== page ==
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Title: Technologies of recovery : plans and situated realities after disaster
Author: Easthope, Lucy Catherine
Awarding Body: Lancaster University
Current Institution: Lancaster University
Date of Award: 2012
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This study began in the summer of 2007, when parts of the UK experienced exceptionally high rainfall and were devastated by flood water. It is an ethnography of the residents and responders in one flooded village: of the relationships that are formed, the houses that are rebuilt, the personal items that are missed or thrown away, and the places that are lost or compacted. It is also a reflection on the changing role of the researcher as an insider in emergency planning who became entangled in the life of the village. The health and social consequences of flooding, and more specifically the loss of home, a sense of security, space and possessions, have been documented in a number of studies. Some of these consequences have also become the focus of UK government attention. How well people recover from flooding events is seen to have a direct bearing on individual, community and economic wellbeing. A plethora of instruments: checklists, templates and guidance documents have been produced by government planners to effect this recovery. In this study I define these as technologies of recovery within a wider context of emergency planning which has at its core the aim of bringing order to complex and messy times. Technologies of recovery endeavour to place a framework over a complex process where much is uncertain, reactive and dependent on individual and ad hoc social relations. Like many other areas of health and social policy, while such protocols are not necessarily unwelcome, they carry many assumptions. I demonstrate that these are built on official narratives where much has been left unseen or unsaid. The final product is distilled and compromised; blind to the situated practices that remain hidden. Drawing on literature from science and technology studies, human geography and disaster research this study shows how technologies of recovery are transformed in localised practice; enabling actions to happen that are entwined with a community's own existing strength and resilience. The contribution of this thesis is to show, through a case study that makes visible the practices that are often hidden, how localised emergency responders find ways to collaborate with residents. In an informal network they do different with the instruments to co-produce regeneration and survivance within a community.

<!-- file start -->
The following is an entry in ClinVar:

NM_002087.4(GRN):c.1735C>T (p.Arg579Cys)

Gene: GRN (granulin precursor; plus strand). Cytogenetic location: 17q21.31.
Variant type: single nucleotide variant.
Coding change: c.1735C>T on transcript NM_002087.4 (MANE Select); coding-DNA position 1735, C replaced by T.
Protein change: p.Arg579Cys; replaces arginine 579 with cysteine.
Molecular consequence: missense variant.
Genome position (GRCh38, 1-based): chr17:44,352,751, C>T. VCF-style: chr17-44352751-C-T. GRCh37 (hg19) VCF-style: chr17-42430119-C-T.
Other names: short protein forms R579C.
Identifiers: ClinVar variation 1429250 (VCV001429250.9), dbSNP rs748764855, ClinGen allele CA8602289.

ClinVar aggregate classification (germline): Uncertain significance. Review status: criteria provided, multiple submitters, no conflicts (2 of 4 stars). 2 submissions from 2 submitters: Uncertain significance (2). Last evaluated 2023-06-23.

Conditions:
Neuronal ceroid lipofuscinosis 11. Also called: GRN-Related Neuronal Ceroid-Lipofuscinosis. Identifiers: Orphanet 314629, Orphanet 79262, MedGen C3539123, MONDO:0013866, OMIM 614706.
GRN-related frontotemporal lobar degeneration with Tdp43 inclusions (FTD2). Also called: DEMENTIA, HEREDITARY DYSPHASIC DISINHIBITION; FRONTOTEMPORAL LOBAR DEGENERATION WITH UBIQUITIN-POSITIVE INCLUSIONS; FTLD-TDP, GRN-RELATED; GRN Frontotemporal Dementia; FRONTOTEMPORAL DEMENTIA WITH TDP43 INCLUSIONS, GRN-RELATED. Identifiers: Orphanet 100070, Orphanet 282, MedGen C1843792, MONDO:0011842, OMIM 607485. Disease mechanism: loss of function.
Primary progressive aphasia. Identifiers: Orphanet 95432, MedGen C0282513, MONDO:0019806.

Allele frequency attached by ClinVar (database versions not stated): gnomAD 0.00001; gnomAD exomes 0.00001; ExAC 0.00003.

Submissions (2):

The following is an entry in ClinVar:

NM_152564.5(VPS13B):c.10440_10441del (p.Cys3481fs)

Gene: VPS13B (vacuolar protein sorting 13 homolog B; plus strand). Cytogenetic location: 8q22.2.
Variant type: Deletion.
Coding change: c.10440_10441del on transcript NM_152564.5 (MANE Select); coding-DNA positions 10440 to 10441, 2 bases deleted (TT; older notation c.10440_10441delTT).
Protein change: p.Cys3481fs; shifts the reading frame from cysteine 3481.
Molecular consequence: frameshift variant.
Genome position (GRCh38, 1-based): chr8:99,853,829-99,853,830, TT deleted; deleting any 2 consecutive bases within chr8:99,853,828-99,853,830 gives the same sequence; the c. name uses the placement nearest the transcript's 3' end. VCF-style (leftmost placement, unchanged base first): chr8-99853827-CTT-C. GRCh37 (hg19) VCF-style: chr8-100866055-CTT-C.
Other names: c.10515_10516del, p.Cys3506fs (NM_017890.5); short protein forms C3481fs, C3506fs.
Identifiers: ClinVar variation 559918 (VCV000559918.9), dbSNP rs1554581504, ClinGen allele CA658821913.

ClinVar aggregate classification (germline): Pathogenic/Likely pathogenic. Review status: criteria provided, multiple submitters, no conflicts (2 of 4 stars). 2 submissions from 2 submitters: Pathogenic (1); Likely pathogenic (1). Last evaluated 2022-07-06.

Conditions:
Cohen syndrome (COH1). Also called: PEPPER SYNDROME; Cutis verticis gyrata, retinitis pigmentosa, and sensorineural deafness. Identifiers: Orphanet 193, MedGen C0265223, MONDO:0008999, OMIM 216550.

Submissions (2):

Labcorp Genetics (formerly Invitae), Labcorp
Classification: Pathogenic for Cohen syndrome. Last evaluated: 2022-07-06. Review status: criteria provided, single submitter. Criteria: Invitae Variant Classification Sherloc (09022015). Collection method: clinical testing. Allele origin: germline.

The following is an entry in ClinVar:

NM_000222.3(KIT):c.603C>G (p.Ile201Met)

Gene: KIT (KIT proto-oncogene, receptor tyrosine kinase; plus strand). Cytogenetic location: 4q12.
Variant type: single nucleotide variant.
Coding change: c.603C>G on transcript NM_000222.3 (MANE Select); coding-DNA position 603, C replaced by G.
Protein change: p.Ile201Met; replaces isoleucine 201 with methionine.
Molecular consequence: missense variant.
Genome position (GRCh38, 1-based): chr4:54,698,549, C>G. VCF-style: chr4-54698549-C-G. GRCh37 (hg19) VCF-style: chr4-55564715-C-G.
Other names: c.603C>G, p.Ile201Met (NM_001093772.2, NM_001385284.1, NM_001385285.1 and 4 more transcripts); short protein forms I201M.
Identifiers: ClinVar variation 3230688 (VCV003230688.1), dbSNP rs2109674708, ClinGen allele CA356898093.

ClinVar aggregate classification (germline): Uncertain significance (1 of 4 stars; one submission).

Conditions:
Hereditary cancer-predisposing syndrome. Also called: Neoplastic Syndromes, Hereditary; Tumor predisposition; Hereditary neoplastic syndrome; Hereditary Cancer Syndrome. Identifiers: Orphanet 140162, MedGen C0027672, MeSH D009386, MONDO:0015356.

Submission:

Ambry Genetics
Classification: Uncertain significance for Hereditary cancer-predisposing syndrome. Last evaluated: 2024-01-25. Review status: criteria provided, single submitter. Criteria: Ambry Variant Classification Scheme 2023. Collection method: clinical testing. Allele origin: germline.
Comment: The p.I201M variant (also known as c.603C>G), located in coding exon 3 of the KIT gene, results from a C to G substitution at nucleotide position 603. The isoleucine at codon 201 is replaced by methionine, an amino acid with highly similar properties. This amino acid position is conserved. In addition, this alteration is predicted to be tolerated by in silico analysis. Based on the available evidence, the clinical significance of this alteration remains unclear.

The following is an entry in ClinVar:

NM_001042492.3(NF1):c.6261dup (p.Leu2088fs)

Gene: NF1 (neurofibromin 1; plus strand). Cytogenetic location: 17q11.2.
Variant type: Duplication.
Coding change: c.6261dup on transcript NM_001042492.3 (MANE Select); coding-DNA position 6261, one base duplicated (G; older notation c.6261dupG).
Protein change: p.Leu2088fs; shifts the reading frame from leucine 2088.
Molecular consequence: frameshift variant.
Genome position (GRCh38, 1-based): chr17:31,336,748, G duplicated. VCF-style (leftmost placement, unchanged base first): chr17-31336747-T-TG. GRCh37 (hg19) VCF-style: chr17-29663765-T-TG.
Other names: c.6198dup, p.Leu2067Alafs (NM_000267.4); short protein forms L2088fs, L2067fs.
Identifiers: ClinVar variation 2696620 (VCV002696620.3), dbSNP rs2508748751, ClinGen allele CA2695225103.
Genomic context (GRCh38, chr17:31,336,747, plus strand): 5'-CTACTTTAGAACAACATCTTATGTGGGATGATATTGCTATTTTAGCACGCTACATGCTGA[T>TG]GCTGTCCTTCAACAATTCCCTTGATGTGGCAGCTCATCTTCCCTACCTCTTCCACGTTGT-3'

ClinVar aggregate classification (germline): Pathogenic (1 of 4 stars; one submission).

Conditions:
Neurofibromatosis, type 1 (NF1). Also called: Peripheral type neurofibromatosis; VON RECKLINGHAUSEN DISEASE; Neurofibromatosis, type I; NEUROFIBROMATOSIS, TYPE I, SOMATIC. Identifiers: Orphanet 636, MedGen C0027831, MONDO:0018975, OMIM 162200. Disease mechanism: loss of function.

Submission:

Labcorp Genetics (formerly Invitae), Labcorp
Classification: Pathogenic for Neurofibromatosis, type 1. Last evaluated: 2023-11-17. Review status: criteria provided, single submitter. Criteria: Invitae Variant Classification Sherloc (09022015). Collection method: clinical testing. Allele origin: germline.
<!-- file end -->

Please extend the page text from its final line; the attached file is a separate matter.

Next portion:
Supervisor: Not available Sponsor: Not available
Qualification Name: Thesis (Ph.D.) Qualification Level: Doctoral
EThOS ID:  DOI: Not available